Lights Out – Decks I Didn’t Play at Worlds

The Eternal Tournament Series World Championship is an interesting tournament.

There are only 16 players, so the meta is not that wide. It is a round-robin, so no matchup lottery comes into play once the decklists have all been submitted. All of the players are good, so you won’t get many free wins from opponents making egregious mistakes.

These factors combine to make deck choice the most important variable to tournament success in my mind. If you have the best deck for the tournament, you will have an advantage that will be difficult to overcome with player skill or lucky matchups. If you bring the expected deck that everyone is targeting, you will fail miserably. I thought Xenan and Praxis were the ‘big bads’ coming into the event, but were so strong and resilient that a few people would end up playing them anyways. In addition, there would certainly be a couple Burn Queen decks since several players specialized in them and a couple Combrei decks since Combrei is generally favored in pseudo-mirrors against smaller Time decks.

With that in my mind, I set off with Sir Rhino to find the right deck for the tournament. While the Xenan Control deck we settled on may have been aiming for a meta that didn’t quite materialize, it isn’t horribly positioned as is an all-around solid deck. We experimented with a few more out-there options first, though, and maybe something can be made from them:

Mossy Xenan

Mossy Xenan.PNG

4 Seek Power (Set1 #408)
2 Annihilate (Set1 #269)
4 Temple Scribe (Set1 #502)
2 Vara’s Choice (Set2 #206)
4 Vara’s Favor (Set0 #35)
4 Ayan, the Abductor (Set2 #204)
4 Banish (Set2 #207)
4 Knight-Chancellor Siraf (Set1 #335)
4 Slay (Set2 #236)
4 Sandstorm Titan (Set1 #99)
4 Steward of the Past (Set1 #287)
2 The Great Parliament (Set1 #338)
4 Waystone Infuser (Set2 #63)
4 Mystic Ascendant (Set1 #116)
5 Time Sigil (Set1 #63)
1 Justice Sigil (Set1 #126)
3 Shadow Sigil (Set1 #249)
1 Combrei Banner (Set1 #424)
4 Seat of Progress (Set0 #58)
4 Seat of Vengeance (Set0 #55)
4 Seat of Mystery (Set0 #61)
3 Xenan Banner (Set2 #201)

Combrei splashing Shadow has been around for basically the entirety of Eternal’s existence, as hard removal is basically all Combrei lacks. This list, however, is more interested in Steward of the Past and Ayan, and only lightly touches Justice for Siraf and Slay, which are upgrades to the removal and grinding suite. The sideboard would have also included some number of The Great Parliament and Protect.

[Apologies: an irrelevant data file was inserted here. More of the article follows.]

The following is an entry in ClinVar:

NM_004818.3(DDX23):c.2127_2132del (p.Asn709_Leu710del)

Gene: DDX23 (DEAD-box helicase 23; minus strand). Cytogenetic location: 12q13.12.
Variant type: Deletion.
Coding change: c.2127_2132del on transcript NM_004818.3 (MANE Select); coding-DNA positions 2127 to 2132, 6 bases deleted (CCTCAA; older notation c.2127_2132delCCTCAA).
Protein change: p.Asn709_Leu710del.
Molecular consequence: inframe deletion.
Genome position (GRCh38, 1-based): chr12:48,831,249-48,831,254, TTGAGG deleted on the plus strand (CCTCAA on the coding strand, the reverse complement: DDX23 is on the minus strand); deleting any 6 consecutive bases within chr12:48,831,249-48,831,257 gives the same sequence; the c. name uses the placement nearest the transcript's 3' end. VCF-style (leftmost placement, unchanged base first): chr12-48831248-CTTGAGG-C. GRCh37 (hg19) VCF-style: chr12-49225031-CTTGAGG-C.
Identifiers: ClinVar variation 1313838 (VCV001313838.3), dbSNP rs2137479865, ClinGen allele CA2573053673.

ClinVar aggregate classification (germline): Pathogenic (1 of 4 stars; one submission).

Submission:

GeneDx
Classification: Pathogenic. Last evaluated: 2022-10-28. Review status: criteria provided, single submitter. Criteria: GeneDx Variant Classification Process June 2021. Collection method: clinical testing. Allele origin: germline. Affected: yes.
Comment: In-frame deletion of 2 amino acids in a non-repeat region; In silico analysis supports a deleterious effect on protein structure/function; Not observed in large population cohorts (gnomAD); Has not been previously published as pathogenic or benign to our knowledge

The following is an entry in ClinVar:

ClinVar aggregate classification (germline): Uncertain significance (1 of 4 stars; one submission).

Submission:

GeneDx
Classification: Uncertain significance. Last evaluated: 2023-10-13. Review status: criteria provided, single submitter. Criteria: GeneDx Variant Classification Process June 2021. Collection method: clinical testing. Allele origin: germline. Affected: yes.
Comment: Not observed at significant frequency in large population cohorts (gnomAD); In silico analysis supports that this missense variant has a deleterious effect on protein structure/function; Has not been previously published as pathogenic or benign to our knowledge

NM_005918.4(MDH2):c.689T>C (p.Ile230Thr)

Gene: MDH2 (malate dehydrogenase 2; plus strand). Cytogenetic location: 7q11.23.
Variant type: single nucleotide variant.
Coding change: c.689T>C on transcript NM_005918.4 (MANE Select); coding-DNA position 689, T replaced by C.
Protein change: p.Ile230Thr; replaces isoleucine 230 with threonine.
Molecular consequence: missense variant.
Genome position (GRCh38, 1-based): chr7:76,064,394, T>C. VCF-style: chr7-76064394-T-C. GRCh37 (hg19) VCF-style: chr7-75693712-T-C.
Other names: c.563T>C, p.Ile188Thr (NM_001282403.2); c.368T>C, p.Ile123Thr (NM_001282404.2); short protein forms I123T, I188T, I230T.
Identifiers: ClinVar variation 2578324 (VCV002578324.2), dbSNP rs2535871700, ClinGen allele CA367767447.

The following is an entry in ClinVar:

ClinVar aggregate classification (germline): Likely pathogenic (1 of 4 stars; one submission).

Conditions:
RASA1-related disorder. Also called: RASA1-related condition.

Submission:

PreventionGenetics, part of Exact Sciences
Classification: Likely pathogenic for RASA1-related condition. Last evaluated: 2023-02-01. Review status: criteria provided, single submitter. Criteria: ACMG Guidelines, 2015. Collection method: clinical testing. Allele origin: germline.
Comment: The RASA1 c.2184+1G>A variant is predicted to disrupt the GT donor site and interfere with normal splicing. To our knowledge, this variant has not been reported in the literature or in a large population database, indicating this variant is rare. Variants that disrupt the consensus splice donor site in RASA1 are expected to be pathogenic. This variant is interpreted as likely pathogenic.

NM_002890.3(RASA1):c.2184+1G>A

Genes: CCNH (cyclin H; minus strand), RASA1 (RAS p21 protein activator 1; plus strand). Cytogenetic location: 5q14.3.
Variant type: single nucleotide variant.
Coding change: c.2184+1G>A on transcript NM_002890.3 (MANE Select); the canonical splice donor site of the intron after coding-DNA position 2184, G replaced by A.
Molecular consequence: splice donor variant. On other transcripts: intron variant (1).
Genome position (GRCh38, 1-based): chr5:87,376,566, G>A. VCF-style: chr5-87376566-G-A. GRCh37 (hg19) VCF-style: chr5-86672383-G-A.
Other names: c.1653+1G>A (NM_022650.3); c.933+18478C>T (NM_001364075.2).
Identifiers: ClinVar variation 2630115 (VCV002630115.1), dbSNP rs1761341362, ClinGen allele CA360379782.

The reason to play this deck is that Steward of the Past is good, Mystic Ascendant is good, and you want even more grinding power than Waystone Infuser can provide for you. Enter Siraf. The deck is fine, but not particularly exciting, and Siraf and Slay aren’t big enough upgrades over Champion of Mystery and Deathstrike to justify the added power awkwardness. I value consistent power very highly, and two-faction midrange decks with are always going to be the most consistent. Champion and Siraf both break a board stall wide open, but Champion is actually better against Praxis and Xenan since it dodges their damage and cost-based removal, and the aggro matchup is already very good with Vara’s Favor, Ayan, and Steward of the Past and Darude in the 4 slot. The extra 3 drops just aren’t necessary.

Feln Midrange

Feln MIdrange.PNG
4 Permafrost (Set1 #193)
2 Sabotage (Set1 #252)
4 Seek Power (Set1 #408)
4 Annihilate (Set1 #269)
4 Argenport Instigator (Set1 #268)
2 Backlash (Set1 #200)
2 Feln Stranger (Set1 #409)
2 Vara’s Favor (Set0 #35)
2 Whispering Wind (Set1 #202)
3 Cabal Countess (Set1 #506)
4 Midnight Gale (Set1 #378)
2 Deathstrike (Set1 #290)
4 Impending Doom (Set1 #286)
4 Steward of the Past (Set1 #287)
4 Champion of Cunning (Set1 #371)
3 Pearlescent Drake (Set2 #127)
7 Primal Sigil (Set1 #187)
2 Cobalt Monument (Set1 #418)
8 Shadow Sigil (Set1 #249)
4 Feln Banner (Set1 #417)
4 Seat of Cunning (Set0 #62)

This is the really spicy list, courtesy of Sir Rhino. The idea is that huge flyers are difficult to deal with, so we’re packing the maximum amount of huge flyers with some protection and early pressure to keep the opponent on the back foot so they can’t race. Pearlescent Drake is a brutal 6/7 Flyer for 5 much of the time, and Champion of Cunning is a proven winner.

The problem with this deck, and why we ultimately abandoned it, is that it is extremely draw-dependent and has no deck manipulation. If you draw more than 7 or less than 5 power in the first 8 turns or so you are hard-pressed to win with what amounts to a pile of efficient units and removal spells with no reach. You’re also playing the underpowered Feln Stranger to enable Champion of Cunning, and if you don’t draw a Champion your 2/2 for 2 is pretty embarrassing.

That said, in the games where it works, it WORKS. It’s hard to race a bunch of giant or Lifesteal Flying units, and 4 Annihilate ensues that no pesky Sandstorm Titans will be keeping your guys on the ground. Midrange value-oriented decks with lots of ground blockers are a cakewalk – removal is the only axis of interaction you care about.

The matchup against aggro is surprisingly good, as Sabotage can often take care of Torch so your Midnight Gales go unchecked, and 5/5s are good blockers against small aggro units. Once you’re ready to turn the corner, they can’t do much to stop your flying armada from finishing them off in two turns. Pearly D can even block as a 6/7 the turn it comes down before Recklessly rushing into combat.

The best thing about the deck it that it FEELS tricky – Cabal Countess can come down end of turn while you threaten removal or Backlash, you have Aegis and Ambush to play around Harsh Rule, and you get to dictate the pace of the game because you can block if you want to and your opponents generally can’t. I think something powerful can come out of this shell.

Until next time, may you find success in all of your brews.
LightsOutAce